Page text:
We know this gentleman’s name – Giovanni Cristoforo Longoni – from the letter he holds, which is addressed to him. His left hand lies flat on the marble parapet before him, drawing attention to his rings, which may indicate his wealth or official status.
The format of the portrait, with its landscape background with a river running through it, was popularised in Italy by the works of southern Netherlandish painter, Hans Memling. But it also reflects the innovations of Leonardo da Vinci, who had spent several years working in Solario’s hometown of Milan, particularly in the sombre and somewhat mysterious landscape with its blue-grey tones.
The Latin inscription on the parapet translates as ‘You know not what sort of person you were or will be; devote much time to an earnest effort to see what sort of person you are’, suggesting the portrait intends to examine Longoni’s image and his soul.
In his right hand, this gentleman holds a letter addressed to him: Nobili Joanni Christophoro Longono amigo (‘Noble Giovanni Cristoforo Longoni, friend’). We can assume this is his own name and that the letter was included as a subtle way of identifying him. His black mantle and cap are a sign of his social status: these were worn by men of the middle and upper classes in many Italian cities in the late fifteenth and early sixteenth centuries. The position of his left hand on the marble parapet in front of him draws attention to his rings, which may indicate his wealth or official status. He is shown something between a frontal and a three-quarter pose, which emphasises the breadth of his torso; his gaze is confident, perhaps leaning towards arrogant.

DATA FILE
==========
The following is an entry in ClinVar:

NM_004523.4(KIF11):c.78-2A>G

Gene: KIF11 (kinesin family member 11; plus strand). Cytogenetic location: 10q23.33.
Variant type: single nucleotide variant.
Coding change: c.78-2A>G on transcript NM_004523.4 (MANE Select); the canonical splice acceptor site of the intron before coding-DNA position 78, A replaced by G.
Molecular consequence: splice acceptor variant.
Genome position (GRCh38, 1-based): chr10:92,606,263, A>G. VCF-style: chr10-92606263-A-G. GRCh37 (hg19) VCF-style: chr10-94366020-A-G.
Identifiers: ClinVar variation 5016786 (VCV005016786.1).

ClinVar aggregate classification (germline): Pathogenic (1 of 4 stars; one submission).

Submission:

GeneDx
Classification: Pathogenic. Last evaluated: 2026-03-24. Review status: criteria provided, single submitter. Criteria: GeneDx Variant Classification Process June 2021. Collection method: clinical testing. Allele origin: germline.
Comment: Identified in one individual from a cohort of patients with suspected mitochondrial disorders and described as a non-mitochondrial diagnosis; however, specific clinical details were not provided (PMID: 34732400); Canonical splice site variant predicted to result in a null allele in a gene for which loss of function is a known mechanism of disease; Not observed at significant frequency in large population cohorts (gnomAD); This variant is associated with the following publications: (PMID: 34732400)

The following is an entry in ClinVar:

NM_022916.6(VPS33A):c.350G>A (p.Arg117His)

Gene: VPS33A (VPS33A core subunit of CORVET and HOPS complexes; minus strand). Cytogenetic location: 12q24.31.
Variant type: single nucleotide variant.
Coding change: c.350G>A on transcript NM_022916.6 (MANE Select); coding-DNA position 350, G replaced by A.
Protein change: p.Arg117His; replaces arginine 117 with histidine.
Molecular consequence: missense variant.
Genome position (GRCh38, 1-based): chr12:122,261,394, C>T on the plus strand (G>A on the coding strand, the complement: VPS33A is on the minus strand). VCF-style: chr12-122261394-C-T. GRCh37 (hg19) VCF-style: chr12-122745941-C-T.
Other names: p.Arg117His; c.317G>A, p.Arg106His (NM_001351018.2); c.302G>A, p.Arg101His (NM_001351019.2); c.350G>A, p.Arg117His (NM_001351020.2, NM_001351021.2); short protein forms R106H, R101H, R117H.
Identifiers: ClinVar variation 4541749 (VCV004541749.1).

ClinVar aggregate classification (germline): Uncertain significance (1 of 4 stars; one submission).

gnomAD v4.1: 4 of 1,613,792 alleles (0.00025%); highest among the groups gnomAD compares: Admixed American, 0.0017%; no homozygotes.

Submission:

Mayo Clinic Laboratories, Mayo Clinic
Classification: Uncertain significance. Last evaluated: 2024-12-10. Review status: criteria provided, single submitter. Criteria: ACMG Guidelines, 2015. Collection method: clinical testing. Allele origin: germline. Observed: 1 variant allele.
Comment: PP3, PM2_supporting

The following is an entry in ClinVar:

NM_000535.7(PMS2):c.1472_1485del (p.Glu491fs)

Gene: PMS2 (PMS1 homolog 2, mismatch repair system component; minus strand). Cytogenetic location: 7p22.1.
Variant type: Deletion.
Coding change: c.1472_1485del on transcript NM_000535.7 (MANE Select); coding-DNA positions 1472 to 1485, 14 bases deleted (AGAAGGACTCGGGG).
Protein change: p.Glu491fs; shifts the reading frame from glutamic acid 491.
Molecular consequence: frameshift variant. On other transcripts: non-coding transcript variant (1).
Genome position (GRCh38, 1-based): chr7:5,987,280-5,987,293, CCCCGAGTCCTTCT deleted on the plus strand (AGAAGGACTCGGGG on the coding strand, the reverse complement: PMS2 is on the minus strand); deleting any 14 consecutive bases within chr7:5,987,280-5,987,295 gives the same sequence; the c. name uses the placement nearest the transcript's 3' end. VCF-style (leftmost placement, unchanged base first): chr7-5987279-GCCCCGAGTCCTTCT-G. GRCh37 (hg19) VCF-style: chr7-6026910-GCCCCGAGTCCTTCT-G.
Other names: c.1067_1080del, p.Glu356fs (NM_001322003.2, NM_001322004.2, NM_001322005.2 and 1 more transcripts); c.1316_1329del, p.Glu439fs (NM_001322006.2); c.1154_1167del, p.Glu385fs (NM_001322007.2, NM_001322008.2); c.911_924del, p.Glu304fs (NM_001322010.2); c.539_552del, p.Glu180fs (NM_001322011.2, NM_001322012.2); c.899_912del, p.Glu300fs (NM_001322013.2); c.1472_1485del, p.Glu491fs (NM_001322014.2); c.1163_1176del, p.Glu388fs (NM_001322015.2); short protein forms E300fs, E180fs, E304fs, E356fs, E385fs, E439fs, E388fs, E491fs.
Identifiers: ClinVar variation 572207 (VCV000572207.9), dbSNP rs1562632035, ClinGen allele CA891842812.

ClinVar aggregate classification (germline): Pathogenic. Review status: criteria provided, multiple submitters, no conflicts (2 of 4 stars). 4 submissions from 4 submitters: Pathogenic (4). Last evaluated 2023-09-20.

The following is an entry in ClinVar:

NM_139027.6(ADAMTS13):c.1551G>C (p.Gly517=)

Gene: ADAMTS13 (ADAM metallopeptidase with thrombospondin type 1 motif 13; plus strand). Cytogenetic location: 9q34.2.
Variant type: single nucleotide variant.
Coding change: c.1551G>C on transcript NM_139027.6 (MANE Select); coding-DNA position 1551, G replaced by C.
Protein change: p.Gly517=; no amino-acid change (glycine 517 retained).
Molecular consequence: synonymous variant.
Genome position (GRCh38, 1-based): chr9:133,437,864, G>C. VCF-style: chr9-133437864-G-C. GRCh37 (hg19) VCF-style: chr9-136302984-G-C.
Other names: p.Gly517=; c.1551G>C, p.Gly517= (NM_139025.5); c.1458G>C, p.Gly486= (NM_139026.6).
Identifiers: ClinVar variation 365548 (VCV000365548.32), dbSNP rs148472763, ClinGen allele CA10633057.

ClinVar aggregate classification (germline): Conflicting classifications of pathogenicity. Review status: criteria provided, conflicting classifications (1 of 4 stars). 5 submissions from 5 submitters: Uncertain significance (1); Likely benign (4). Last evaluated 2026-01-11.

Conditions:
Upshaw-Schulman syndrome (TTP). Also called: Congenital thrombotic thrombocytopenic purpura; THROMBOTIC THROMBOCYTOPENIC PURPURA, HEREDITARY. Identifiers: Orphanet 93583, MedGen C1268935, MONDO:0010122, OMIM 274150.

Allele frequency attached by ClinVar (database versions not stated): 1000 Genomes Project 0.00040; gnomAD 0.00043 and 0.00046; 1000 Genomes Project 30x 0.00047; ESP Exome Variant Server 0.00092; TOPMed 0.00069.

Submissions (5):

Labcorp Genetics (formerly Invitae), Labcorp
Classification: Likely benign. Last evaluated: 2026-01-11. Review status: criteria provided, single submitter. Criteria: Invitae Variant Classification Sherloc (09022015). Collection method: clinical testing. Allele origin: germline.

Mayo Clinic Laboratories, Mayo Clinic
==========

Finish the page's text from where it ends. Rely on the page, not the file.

The format of the portrait, with its landscape background with a river running through it was known as ‘alla fiammingha’, that is, ‘Flemish style’. It was popularised in Italy by the works of southern Netherlandish painter, Hans Memling. The inclusion of the sitter’s hands – which allowed the inclusion of personal, identifying objects like the letter – was also an innovation that came from northern Europe. Both elements are found in A Man with a Pink.
We know little of Longoni apart from that he was living in Milan in the late 1490s. Solario was from Milan but he spent time working in Venice, where he painted A Man with a Pink. On his return to Milan after 1495 his work began to more closely reflect the innovations of Leonardo da Vinci, who had spent several years working in the city. The sombre and somewhat gloomy landscape background with its blue-grey tones reflects the mysterious landscapes that Leonardo painted in the background of his portraits and religious images, such as Virgin of the Rocks. The way in which Solario has painted the sitter’s face also shows that he has studied Leonardo’s technique. The transitions between light and shade are very subtle, creating a slightly blurred or smoky effect called sfumato, which was one of Leonardo’s innovations.
Renaissance portraiture had a profound purpose: to commemorate an individual’s appearance as well as their character. They were thought to stand in for a sitter’s presence and, after death, their soul. The inscription in Latin on the parapet translates as ‘You know not what sort of person you were or will be; devote much time to an earnest effort to see what sort of person you are’, suggesting the portrait itself captures Longoni’s image at this moment as well endeavouring to examine his mind and personality.
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